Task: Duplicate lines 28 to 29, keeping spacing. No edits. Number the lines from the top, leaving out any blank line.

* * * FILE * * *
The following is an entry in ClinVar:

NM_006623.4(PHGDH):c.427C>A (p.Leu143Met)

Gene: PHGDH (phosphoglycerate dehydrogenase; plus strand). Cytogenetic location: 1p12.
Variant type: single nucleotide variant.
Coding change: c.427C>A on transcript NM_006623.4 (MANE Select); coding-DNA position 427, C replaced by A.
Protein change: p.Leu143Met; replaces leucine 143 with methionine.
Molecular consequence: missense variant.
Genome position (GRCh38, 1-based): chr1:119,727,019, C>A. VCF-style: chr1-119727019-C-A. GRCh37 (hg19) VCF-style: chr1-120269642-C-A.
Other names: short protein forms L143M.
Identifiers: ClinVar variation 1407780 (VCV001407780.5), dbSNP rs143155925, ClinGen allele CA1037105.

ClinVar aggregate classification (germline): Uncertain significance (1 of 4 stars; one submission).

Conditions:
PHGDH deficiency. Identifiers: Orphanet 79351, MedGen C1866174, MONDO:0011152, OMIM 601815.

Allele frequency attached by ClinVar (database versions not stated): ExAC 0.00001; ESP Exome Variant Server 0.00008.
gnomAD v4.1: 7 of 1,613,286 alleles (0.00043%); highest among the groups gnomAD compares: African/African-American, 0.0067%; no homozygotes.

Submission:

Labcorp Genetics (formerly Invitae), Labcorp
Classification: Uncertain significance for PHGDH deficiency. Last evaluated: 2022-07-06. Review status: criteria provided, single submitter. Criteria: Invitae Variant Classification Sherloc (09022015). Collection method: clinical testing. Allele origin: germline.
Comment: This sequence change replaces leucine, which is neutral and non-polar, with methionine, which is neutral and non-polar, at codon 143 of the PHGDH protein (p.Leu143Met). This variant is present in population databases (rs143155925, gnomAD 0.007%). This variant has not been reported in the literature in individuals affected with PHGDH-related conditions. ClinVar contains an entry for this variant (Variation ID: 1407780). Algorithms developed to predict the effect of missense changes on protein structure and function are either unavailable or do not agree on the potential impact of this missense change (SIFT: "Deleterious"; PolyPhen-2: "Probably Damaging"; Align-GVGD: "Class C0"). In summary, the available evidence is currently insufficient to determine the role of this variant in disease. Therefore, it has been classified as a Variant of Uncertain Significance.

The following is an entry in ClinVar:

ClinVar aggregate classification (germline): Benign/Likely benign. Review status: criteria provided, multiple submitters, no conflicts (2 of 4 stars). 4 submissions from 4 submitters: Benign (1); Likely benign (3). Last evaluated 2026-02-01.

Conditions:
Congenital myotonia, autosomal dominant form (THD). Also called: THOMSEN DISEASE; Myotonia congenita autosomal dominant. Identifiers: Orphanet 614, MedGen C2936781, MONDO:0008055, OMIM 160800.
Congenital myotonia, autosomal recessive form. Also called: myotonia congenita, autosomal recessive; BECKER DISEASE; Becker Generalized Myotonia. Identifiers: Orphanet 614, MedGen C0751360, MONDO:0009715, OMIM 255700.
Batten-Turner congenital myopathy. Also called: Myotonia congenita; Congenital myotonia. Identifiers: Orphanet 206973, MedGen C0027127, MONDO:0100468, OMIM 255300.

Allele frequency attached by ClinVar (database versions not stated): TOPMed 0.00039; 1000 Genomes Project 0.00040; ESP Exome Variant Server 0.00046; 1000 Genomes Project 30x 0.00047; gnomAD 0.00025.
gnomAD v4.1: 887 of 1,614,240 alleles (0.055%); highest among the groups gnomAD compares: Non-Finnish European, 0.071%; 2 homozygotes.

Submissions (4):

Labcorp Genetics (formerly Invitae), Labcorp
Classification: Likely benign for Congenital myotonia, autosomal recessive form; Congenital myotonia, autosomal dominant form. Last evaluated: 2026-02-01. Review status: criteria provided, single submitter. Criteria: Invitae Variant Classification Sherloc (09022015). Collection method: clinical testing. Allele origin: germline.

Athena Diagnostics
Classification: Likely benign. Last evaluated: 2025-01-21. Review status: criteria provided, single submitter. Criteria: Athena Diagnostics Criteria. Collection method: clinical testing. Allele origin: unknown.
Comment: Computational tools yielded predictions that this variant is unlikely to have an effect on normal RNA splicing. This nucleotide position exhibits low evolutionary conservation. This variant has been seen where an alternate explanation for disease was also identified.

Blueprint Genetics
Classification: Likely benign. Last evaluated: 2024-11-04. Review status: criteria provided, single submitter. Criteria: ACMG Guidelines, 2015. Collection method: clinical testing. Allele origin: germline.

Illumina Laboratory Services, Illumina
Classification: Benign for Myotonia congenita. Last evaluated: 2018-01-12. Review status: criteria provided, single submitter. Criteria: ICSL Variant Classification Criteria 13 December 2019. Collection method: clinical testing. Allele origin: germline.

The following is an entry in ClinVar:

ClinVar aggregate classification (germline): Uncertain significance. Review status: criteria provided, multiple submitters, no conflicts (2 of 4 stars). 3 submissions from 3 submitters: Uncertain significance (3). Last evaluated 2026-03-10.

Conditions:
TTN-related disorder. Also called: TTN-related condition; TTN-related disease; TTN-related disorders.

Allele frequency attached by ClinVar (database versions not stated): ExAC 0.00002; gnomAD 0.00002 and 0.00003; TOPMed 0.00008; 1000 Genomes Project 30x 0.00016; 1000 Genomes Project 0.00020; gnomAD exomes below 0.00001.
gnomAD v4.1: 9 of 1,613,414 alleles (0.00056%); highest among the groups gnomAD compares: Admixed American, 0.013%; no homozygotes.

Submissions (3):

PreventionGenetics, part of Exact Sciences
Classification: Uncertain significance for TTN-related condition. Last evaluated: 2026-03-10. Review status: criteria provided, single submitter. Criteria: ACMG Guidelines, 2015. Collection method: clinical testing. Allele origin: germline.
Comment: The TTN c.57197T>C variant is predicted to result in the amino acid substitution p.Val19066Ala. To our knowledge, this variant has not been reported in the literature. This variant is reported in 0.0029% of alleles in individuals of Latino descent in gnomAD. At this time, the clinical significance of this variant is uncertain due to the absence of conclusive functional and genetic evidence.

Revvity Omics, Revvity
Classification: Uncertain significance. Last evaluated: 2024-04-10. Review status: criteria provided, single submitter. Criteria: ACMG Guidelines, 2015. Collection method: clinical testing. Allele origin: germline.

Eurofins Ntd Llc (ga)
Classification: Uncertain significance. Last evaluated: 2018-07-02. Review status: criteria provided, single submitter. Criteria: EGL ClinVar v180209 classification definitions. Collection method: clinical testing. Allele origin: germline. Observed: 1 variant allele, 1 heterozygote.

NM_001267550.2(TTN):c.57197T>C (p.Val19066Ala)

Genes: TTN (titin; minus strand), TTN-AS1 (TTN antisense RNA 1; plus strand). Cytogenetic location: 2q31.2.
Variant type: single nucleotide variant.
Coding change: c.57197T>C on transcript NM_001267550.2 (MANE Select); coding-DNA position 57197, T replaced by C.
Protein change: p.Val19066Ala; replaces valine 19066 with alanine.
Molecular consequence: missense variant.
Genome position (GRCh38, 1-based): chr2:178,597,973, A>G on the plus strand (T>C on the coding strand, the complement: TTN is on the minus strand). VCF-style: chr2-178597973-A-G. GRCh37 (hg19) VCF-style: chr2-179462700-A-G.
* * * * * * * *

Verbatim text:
Submissions (4):

Labcorp Genetics (formerly Invitae), Labcorp